Golf has always been viewed as a game of leisure. But today's golfer is leaner, stronger, and fitter.
Until the last few years, golfers didn't know how to go about incorporating exercise or, specifically, resistance training. They have had a vision of going into the local gym and being intimidated by the "muscle heads."
It can also be overwhelming to decide what plan of action to take and if it will be worth the time and effort. To address some of these concerns, I have listed some myths about strength training for golf and the truths about them as well.
Myth: "I will bulk up too much and that will hinder my golf swing."
Truth: Resistance training specific for golf will not result in muscle gain that will alter your swing mechanics. Increasing muscle size involves lifting increasingly heavier weights with lower repetitions, increasing your calorie intake dramatically, and spending a couple hours per day lifting weights.
A golf-specific conditioning program incorporates moderate weight, with medium (12-15) repetitions, and in a time frame of 30-45 minutes. This type of program is designed to improve your golf-specific strength and endurance, not build muscle.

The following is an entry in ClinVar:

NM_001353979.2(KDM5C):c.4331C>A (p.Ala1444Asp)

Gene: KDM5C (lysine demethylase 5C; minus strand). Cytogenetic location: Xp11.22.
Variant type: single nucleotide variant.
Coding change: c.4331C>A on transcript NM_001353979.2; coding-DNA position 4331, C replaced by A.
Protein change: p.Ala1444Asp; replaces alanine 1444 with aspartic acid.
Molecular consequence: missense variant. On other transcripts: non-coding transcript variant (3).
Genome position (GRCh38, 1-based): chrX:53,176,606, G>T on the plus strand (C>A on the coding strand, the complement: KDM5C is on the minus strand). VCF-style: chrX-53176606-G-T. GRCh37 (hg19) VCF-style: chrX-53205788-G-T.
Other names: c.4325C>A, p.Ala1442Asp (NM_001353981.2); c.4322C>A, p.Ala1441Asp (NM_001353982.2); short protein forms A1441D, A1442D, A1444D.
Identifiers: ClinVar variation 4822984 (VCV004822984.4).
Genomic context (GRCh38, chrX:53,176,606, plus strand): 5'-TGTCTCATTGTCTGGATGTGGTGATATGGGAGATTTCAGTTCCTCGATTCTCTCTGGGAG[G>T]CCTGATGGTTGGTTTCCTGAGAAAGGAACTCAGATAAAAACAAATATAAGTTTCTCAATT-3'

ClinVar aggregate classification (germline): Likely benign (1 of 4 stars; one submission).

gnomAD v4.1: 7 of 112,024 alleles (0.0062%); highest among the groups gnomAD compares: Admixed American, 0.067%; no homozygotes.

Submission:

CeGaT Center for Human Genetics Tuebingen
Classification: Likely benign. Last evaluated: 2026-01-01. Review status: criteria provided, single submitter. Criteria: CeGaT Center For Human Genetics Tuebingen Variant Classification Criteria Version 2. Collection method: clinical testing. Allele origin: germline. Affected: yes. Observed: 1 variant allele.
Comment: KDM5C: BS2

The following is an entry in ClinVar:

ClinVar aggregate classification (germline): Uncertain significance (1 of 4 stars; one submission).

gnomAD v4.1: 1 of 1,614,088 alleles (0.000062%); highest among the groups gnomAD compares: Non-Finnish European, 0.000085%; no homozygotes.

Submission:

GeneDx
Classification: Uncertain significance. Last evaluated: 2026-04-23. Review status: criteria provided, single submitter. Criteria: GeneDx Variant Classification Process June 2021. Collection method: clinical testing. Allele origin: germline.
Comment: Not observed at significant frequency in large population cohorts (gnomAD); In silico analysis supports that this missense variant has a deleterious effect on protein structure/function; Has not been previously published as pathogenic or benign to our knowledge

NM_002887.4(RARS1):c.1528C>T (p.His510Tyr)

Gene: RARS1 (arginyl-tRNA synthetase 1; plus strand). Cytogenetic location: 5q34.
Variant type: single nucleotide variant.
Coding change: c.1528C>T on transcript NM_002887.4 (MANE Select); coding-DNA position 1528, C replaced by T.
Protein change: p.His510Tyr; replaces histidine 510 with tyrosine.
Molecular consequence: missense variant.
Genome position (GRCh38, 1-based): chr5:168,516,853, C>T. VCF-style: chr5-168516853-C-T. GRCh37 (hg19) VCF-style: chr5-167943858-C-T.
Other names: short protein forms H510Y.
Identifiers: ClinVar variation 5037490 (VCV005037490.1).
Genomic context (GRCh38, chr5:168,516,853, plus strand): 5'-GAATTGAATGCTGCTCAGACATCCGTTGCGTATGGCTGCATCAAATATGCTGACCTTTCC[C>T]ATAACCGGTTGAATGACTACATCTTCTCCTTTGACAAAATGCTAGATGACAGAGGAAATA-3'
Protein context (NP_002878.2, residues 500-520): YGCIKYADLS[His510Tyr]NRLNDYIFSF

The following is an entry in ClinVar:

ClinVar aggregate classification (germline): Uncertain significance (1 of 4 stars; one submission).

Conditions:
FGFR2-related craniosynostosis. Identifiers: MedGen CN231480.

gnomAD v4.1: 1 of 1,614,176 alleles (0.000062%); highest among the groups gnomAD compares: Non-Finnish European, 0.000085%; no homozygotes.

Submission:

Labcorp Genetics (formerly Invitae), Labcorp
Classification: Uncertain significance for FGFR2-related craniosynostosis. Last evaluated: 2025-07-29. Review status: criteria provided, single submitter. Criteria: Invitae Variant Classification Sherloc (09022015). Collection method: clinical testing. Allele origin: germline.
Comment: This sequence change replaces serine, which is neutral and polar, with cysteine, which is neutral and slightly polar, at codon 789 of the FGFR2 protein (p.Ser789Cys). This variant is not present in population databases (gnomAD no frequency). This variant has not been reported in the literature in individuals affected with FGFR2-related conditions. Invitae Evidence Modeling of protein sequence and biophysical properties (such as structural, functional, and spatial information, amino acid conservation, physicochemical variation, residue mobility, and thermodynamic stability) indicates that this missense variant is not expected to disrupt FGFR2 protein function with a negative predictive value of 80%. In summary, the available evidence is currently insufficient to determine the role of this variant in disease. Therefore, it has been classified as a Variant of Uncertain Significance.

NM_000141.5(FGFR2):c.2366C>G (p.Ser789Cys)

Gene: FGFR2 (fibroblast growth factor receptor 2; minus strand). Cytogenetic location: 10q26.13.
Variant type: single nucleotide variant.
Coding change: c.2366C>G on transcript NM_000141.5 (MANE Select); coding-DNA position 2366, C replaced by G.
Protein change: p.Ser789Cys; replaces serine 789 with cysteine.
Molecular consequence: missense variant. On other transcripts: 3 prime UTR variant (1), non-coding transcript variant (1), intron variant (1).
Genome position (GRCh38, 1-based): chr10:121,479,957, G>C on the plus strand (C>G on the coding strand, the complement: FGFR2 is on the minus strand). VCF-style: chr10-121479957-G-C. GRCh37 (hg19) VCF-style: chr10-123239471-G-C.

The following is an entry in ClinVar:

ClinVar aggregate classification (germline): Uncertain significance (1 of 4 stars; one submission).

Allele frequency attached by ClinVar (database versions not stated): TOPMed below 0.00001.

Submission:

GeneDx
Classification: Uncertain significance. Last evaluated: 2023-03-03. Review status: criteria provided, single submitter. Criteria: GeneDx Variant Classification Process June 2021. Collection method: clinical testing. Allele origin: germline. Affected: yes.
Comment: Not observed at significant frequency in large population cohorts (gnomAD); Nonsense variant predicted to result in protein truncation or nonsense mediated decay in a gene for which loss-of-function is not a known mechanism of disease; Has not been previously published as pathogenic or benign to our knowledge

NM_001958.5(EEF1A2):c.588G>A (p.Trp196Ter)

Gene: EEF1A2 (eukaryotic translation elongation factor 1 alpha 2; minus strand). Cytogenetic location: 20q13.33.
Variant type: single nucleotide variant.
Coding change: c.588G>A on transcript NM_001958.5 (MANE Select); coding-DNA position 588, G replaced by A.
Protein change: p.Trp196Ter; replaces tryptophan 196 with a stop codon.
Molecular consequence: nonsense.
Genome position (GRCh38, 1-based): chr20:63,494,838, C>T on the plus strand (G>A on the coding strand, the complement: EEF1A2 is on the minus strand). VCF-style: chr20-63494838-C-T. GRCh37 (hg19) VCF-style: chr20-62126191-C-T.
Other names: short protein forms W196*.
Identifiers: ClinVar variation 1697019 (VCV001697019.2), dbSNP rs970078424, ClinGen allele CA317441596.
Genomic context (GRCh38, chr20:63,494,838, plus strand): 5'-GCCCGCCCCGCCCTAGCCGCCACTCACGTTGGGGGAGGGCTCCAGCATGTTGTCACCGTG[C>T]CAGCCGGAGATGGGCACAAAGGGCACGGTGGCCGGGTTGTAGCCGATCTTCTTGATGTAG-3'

Myth: "I will lose flexibility if I lift weights."
Truth: In fact, the opposite is true! Weak muscles are also tight muscles. When you do resistance training, you are increasing blood flow, working through a functional range of motion specific to golf, and strengthening the tendons and ligaments in every joint of your body. In conjunction with a stretching program, strength training will improve flexibility, not hinder it.
Myth: "Weight training will cause me to lose feel."
Truth: By strengthening your muscles specific to golf, you will have better control of your body. A sport-specific program trains your body specifically for your golf game. When you improve functional strength, you have more control and balance, which will improve your feel. Strength training involves body awareness, muscular control, and coordination. These are all key elements for enhanced golf.
Strength training can be done when you are in your early teens (with supervision), or into your late 80s. I have personally worked with people in their 70s and 80s who increased their strength dramatically. This was partly due to the initial level of fitness being so low. But the point is that it is never too late to start.
Search out a fitness professional or conditioning specialist to design a golf-specific program and you will play better than you ever imagined! Start now!